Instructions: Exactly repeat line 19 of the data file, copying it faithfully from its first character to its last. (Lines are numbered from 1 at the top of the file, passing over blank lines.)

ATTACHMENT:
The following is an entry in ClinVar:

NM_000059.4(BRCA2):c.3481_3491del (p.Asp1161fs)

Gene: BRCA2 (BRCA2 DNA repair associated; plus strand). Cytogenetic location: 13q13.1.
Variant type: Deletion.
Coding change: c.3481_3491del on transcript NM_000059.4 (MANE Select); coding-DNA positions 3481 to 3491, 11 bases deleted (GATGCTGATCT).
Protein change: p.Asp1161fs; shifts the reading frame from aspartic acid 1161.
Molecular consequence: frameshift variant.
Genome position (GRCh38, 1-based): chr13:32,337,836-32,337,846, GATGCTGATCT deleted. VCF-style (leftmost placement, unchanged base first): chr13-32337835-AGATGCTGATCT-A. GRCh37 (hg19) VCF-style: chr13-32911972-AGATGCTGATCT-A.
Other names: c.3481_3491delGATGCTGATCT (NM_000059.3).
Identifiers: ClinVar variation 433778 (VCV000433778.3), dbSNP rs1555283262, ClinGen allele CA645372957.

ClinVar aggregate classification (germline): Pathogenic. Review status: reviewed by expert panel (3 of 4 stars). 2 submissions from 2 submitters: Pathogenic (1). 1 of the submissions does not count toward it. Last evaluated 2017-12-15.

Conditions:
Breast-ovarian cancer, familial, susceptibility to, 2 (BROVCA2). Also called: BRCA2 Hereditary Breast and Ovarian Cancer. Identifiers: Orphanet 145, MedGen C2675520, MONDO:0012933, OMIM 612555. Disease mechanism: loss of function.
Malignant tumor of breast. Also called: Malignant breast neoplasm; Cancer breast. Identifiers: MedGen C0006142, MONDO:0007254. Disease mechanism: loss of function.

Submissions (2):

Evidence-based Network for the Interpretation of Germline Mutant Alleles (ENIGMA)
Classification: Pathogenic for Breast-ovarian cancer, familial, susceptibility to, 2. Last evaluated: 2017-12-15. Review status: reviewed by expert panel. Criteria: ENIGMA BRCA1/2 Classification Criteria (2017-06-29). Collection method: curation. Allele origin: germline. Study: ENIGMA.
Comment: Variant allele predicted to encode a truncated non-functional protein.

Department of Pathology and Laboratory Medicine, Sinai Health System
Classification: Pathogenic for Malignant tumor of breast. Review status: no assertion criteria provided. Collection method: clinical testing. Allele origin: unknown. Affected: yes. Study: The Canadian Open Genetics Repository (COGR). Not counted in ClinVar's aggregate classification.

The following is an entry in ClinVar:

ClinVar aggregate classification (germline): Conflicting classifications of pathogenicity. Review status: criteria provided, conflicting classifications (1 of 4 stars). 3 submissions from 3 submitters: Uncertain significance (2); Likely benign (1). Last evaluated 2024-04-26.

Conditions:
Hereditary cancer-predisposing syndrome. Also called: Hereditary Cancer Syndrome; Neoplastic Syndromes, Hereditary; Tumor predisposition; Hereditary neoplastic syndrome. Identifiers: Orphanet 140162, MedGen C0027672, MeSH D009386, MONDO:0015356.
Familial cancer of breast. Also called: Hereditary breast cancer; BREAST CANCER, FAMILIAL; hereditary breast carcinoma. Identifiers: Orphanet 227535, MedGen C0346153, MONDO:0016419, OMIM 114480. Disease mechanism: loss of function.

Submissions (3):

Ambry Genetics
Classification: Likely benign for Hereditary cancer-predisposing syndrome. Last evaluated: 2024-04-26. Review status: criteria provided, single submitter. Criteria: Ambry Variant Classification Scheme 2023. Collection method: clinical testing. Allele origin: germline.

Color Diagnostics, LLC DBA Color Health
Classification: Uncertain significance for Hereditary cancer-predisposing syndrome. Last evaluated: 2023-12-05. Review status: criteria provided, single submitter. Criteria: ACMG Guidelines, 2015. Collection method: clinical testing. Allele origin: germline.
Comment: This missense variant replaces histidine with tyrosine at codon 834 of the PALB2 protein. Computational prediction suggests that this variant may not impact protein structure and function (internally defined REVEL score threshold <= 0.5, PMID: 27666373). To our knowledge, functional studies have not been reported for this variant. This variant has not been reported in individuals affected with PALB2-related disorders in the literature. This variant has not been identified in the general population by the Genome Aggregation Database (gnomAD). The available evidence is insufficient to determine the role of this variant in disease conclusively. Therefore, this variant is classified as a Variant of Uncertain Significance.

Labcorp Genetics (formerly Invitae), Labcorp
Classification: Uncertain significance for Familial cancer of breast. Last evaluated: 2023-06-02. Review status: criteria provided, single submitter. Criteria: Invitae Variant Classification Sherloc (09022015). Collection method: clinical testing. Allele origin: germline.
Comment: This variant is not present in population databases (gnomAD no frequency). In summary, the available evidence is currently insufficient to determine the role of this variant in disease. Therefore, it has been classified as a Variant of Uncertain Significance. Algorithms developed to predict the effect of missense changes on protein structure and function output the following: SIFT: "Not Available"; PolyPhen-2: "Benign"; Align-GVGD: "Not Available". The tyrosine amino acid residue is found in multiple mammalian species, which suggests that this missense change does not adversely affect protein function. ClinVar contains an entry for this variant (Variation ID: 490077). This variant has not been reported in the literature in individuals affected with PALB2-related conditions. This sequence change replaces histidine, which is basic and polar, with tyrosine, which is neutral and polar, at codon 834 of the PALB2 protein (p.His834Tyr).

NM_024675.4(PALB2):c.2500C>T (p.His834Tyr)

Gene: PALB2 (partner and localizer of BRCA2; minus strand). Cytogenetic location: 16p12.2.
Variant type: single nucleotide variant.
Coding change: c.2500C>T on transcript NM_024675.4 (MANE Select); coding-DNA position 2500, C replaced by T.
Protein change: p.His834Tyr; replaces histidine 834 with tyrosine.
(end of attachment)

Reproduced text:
Department of Pathology and Laboratory Medicine, Sinai Health System